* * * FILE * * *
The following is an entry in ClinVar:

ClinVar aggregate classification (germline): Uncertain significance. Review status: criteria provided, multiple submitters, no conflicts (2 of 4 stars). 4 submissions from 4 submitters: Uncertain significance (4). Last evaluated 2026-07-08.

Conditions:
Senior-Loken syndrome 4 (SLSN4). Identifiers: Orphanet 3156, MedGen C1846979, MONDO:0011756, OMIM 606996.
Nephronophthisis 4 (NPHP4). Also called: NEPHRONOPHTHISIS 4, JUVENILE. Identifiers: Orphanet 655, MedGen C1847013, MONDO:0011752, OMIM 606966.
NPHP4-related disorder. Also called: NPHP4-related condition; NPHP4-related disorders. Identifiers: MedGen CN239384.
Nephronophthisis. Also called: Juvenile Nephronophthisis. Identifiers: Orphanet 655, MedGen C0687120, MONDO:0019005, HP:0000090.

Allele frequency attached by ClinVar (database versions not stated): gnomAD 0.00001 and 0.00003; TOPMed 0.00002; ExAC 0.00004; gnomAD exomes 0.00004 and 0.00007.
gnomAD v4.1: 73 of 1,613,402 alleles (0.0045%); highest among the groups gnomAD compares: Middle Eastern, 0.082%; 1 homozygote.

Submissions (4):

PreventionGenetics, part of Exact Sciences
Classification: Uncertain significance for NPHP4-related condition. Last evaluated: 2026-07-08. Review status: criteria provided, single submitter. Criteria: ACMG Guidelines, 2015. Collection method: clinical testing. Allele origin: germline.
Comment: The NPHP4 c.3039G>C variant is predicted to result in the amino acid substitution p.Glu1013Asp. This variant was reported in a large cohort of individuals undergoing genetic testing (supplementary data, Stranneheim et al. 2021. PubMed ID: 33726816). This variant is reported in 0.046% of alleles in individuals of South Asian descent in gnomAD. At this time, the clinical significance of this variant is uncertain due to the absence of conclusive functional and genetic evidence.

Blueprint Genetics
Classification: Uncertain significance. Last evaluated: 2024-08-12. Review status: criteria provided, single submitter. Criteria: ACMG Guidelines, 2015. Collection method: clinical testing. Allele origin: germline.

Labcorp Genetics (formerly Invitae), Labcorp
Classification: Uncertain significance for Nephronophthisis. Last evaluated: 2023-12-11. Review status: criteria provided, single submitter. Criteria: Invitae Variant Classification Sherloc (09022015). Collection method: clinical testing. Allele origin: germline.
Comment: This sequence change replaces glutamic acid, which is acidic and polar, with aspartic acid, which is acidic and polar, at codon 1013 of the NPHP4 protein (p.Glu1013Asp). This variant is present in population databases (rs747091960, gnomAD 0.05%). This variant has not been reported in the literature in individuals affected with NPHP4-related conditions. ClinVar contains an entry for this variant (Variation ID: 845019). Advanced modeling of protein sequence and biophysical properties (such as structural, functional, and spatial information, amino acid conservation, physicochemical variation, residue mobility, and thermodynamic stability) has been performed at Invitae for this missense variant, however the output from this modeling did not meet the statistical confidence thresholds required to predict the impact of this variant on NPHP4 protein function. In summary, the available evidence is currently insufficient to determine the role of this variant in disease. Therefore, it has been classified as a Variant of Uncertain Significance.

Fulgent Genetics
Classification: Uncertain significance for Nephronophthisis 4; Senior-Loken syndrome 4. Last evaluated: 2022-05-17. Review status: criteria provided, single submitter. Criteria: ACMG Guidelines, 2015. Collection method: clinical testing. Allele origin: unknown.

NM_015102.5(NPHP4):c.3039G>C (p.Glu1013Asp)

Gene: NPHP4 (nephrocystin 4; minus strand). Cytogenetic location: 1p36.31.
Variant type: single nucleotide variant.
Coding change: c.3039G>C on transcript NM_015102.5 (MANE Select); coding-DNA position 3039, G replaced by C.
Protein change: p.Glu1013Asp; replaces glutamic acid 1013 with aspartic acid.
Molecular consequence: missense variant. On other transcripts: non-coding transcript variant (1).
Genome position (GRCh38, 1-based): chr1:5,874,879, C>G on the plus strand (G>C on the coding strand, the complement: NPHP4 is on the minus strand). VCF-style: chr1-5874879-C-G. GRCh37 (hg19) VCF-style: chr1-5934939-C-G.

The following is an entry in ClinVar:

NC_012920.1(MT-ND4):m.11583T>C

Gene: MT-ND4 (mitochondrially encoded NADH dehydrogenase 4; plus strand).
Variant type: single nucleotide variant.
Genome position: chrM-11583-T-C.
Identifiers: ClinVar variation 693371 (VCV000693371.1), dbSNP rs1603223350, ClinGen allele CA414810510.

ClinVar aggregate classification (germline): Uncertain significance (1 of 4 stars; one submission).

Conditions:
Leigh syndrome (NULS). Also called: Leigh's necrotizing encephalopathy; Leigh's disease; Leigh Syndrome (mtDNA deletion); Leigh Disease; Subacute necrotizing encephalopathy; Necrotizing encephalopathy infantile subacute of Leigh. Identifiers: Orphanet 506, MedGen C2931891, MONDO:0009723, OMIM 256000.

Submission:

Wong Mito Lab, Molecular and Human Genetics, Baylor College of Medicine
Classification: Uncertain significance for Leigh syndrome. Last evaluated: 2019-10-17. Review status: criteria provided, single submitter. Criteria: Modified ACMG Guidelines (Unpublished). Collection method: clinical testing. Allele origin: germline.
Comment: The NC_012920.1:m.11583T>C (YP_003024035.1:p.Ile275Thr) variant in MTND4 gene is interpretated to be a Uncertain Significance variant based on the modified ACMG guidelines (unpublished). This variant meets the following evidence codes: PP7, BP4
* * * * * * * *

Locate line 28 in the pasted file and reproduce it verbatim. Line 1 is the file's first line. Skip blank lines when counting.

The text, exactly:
The following is an entry in ClinVar: